Spatial immune heterogeneity of hypoxia-induced exhausted features in high-grade glioma

Oncoimmunology. 2022 Jan 12;11(1):2026019. doi: 10.1080/2162402X.2022.2026019. eCollection 2022.

Abstract

The tumor immune microenvironment (TIME) in high-grade glioma (HGG) exhibits high spatial heterogeneity. Though the tumor core and peripheral regions have different biological features, the cause of this spatial heterogeneity has not been clearly elucidated. Here, we examined the spatial heterogeneity of HGG using core and peripheral regions obtained separately from the patients with HGG. We analyzed infiltrating immune cells by flow cytometry from 34 patients with HGG and the transcriptomes by RNA-seq analysis from 18 patients with HGG. Peripheral region-infiltrating immune cells were in vitro cultured in hypoxic conditions and their immunophenotypes analyzed. We analyzed whether the frequencies of exhausted CD8+ T cells and immunosuppressive cells in the core or peripheral regions are associated with the survival of patients with HGG. We found that terminally exhausted CD8+ T cells and immunosuppressive cells, including regulatory T (TREG) cells and M2 tumor-associated macrophages (TAMs), are more enriched in the core regions than the peripheral regions. Terminally exhausted and immunosuppressive profiles in the core region significantly correlated with the hypoxia signature, which was enriched in the core region. Importantly, in vitro culture of peripheral region-infiltrating immune cells in hypoxic conditions resulted in an increase in terminally exhausted CD8+ T cells, CTLA-4+ TREG cells, and M2 TAMs. Finally, we found that a high frequency of PD-1+CTLA-4+CD8+ T cells in the core regions was significantly associated with decreased progression-free survival of patients with HGG. The hypoxic condition in the core region of HGG directly induces an immunosuppressive TIME, which is associated with patient survival.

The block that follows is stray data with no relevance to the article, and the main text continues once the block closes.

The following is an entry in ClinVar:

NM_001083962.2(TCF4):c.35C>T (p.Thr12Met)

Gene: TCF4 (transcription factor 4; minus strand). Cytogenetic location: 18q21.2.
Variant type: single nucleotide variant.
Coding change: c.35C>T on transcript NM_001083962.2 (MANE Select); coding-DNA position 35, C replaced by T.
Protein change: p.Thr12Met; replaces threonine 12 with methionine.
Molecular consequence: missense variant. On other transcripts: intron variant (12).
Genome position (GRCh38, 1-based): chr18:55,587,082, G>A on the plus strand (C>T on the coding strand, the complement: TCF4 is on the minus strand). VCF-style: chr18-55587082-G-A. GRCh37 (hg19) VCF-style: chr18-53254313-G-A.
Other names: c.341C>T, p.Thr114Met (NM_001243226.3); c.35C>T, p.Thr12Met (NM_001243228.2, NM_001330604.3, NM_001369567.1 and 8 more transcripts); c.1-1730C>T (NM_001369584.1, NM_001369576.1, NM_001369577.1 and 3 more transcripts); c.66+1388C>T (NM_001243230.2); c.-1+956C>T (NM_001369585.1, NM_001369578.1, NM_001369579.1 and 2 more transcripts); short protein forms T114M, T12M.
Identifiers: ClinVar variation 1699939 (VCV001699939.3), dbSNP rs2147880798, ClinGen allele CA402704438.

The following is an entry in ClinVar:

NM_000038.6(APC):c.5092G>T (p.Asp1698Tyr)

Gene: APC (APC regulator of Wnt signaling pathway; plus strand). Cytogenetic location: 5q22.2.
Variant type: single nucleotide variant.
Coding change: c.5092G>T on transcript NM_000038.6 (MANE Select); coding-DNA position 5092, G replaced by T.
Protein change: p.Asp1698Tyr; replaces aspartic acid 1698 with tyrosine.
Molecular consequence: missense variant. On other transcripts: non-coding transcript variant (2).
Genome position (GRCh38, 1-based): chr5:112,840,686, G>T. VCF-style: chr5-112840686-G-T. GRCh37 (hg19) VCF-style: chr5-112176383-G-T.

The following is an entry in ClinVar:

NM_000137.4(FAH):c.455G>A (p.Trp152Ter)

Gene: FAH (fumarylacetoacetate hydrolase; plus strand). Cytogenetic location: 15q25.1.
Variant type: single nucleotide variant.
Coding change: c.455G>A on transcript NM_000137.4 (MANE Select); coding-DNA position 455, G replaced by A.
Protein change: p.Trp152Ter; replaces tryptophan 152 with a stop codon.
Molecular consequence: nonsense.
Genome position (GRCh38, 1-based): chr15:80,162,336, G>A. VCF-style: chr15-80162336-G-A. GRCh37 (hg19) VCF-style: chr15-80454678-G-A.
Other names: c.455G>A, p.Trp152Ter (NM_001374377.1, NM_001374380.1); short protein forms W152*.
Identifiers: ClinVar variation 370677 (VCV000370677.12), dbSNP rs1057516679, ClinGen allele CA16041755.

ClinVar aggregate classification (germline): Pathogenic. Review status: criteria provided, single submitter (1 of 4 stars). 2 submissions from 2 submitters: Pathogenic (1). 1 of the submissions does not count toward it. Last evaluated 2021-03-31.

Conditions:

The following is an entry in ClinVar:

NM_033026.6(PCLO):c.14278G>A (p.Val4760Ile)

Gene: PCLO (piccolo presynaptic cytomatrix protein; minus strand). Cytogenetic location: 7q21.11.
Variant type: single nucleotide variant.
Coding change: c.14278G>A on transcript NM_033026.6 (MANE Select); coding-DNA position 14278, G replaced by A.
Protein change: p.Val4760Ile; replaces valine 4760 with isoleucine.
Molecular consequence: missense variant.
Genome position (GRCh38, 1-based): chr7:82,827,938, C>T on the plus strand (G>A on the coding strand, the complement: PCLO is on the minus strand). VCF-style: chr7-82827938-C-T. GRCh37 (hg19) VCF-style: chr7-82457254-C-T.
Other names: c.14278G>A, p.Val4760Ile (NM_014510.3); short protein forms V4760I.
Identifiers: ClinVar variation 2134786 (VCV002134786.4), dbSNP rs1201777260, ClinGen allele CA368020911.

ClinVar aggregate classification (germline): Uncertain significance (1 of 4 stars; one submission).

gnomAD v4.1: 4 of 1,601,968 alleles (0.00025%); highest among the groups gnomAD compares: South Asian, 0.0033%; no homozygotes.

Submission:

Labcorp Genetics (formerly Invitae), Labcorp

Keywords: High-grade glioma; T cell; hypoxia; immune cell; tumor microenvironment.

Publication types

  • Research Support, Non-U.S. Gov't

MeSH terms

  • CD8-Positive T-Lymphocytes*
  • CTLA-4 Antigen
  • Glioma*
  • Humans
  • Hypoxia
  • Tumor Microenvironment

Substances

  • CTLA-4 Antigen

Grant support

This work was supported by the National Research Foundation grants (NRF-2018M3A9D3079498 to ECS) and by a grant of the Korea Health Technology R&D Project through the Korea Health Industry Development Institute (KHIDI) funded by the Ministry of Health & Welfare, Republic of Korea (HI21C0239 to CKP).